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Long-Term Asset Accumulation Strategy: Restricted Property Trust

Written by  Joseph Resnick & Steve Schaumberger of JR KATZ | Wednesday, 23 November 2011 20:50
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At the 18th Annual Ambulatory Surgery Centers Conference in Chicago we had the pleasure of presenting the Restricted Property Trust (RPT) a tax-favored, long-term asset accumulation strategy. In case you missed our presentation, here is a brief summary of the RPT, which we have found has a strong appeal to business owners and physician/doctor groups.
The RPT provides significant income tax savings, personal asset protection and death benefit coverage on a discriminatory, pre-tax basis. It is an appealing strategy when considering a typical host of obstacles faced by current business owners and operators in the medical care industry today, namely:

•    Increased liability concerns
•    Increased income tax rates looming on the horizon
•    Inability to save enough through Qualified Plans

Benefits of the RPT include:

•    Up to 70 percent annual income tax savings to participants
•    Tax deferred growth of plan assets
•    Contributions are 100 percent deductible to employers
•    Creditor protection
•    Partners can individually choose their level of participation, or choose not to participate at all
•    Not subject to Qualified Plan participation requirements
•    Death benefit protection
•    Enhanced returns on conservative plan assets

How does an RPT work?


Fully tax-deductible contributions are made by the business to an RPT for each participant. The entire contribution is used to fund a whole life insurance policy on each participant, with approximately 30 percent of the contributions treated as current taxable income and the remaining 70 percent not subject to tax.

Contributions must be made each year that the trust is in existence. There is no ability to defer or accelerate contributions. Failure to make the annual contribution causes both the whole life policy to lapse and the surrender proceeds within the trust to be given to a pre-selected charity. This risk of forfeiture is a critical plan provision and causes many plan participants to scale back their planned contributions.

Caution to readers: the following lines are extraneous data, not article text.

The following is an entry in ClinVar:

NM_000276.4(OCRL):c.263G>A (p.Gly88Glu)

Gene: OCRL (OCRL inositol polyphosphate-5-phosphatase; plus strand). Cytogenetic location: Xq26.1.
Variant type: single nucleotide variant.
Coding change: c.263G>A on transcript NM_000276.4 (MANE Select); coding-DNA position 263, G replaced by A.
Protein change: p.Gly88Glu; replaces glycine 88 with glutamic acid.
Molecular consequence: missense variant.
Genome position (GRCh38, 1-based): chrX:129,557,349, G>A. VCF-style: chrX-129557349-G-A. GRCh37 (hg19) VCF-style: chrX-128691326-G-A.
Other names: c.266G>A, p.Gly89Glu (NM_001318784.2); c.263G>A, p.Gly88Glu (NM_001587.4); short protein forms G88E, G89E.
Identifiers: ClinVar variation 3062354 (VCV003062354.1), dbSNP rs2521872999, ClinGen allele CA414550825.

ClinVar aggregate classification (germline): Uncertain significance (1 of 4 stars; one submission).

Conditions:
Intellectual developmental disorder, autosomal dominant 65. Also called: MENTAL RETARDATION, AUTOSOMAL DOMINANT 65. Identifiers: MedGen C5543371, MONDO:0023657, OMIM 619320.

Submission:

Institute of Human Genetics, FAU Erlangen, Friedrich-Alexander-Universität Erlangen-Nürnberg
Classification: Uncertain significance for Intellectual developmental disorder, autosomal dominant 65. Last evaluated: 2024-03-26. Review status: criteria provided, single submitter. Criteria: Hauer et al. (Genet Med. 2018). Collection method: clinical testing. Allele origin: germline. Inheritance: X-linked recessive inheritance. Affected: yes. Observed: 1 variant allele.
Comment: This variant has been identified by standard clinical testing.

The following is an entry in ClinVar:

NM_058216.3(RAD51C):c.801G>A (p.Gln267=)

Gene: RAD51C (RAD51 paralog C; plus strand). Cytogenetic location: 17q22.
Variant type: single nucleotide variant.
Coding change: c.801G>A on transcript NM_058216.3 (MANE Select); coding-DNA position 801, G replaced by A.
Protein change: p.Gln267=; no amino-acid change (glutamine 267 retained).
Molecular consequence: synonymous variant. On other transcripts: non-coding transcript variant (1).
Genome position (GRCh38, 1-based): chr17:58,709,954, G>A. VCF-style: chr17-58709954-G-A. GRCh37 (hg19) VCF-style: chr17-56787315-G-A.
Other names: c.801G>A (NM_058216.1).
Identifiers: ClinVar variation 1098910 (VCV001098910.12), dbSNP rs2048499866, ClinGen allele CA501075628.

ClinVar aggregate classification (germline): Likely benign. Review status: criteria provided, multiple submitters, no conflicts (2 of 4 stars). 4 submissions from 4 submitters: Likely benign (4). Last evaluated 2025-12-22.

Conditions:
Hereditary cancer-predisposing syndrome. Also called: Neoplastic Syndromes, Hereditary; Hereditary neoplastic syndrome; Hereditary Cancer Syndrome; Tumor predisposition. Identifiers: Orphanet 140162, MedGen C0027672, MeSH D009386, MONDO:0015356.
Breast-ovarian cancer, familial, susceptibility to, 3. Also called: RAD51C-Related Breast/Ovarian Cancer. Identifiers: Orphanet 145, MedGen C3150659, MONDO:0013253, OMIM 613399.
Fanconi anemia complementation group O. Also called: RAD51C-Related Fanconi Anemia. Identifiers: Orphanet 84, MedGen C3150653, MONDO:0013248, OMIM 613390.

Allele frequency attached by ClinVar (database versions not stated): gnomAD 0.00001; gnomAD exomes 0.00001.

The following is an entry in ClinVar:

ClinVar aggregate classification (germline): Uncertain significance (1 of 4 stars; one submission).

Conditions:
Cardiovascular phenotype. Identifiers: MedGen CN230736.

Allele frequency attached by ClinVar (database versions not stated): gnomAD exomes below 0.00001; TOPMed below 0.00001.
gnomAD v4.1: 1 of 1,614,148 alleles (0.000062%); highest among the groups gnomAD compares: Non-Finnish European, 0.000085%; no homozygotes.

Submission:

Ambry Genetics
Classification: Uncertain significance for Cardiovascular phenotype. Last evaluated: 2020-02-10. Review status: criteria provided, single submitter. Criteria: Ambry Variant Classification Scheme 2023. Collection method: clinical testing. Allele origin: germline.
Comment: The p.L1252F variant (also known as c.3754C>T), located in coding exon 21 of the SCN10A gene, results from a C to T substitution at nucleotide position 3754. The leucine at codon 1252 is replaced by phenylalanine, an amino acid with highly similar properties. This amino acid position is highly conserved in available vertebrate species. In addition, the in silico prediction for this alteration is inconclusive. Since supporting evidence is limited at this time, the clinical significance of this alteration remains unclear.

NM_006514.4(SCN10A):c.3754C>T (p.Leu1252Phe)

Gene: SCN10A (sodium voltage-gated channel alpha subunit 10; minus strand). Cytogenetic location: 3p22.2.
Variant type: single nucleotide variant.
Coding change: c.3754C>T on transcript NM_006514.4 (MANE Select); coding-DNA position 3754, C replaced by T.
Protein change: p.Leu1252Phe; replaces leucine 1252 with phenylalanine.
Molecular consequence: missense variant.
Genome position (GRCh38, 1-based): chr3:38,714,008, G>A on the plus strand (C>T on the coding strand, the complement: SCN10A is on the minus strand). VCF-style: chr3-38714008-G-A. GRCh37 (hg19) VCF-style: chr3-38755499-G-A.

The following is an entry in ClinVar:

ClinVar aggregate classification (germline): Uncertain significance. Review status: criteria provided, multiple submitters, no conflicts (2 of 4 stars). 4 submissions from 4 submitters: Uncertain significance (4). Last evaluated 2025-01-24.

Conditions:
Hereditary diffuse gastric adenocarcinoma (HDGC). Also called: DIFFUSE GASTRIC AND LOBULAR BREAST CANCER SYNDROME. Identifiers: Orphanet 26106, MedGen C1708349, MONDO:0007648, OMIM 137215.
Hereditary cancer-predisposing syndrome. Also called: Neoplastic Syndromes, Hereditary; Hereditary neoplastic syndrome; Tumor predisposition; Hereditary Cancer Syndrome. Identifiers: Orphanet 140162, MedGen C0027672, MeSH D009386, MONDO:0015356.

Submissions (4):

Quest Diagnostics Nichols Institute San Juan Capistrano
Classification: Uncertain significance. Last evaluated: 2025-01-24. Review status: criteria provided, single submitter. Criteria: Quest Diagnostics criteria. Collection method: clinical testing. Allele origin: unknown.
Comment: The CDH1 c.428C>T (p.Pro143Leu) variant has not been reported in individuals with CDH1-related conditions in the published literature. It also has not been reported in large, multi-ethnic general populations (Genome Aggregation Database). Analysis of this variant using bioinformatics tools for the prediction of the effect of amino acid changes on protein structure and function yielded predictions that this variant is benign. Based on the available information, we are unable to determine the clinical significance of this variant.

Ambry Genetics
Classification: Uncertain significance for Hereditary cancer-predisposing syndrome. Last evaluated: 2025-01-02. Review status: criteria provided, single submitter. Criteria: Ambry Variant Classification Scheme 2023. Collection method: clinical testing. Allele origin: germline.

While the trust is intact, whole life cash values are protected from creditors and grow without being subject to income tax. If death occurs, the death benefit is paid to a named trust beneficiary and is not subject to estate or income taxes.

The trust has a scheduled period of five years and can be extended by the participant.  At termination the participant receives the whole life policy.  A portion of the cash value will be subject to taxation, with a longer trust period resulting in reduced taxes. A non-taxable policy disbursement can be made at the participants' option to cover this tax cost. Once the policy, which at this point will require no additional funding, is in the participants' hands a number of options exist, among them distributing non-taxable funds and / or maintaining insurance coverage.  

The RPT is available to individuals with earned income, whether from a C-Corp, S-Corp, or partnership. Because an RPT is not a Qualified Plan participation limits and tests do not apply. Individual participants can select their own level of contribution, regardless of what other participants contribute.

If you would like to gain additional information, have questions, learn more about RPT, or set up a time to meet with our professional consultants and advisors, please contact Joseph Resnick of JR KATZ at joseph@jrkatz.com, or call 847-564-8430.

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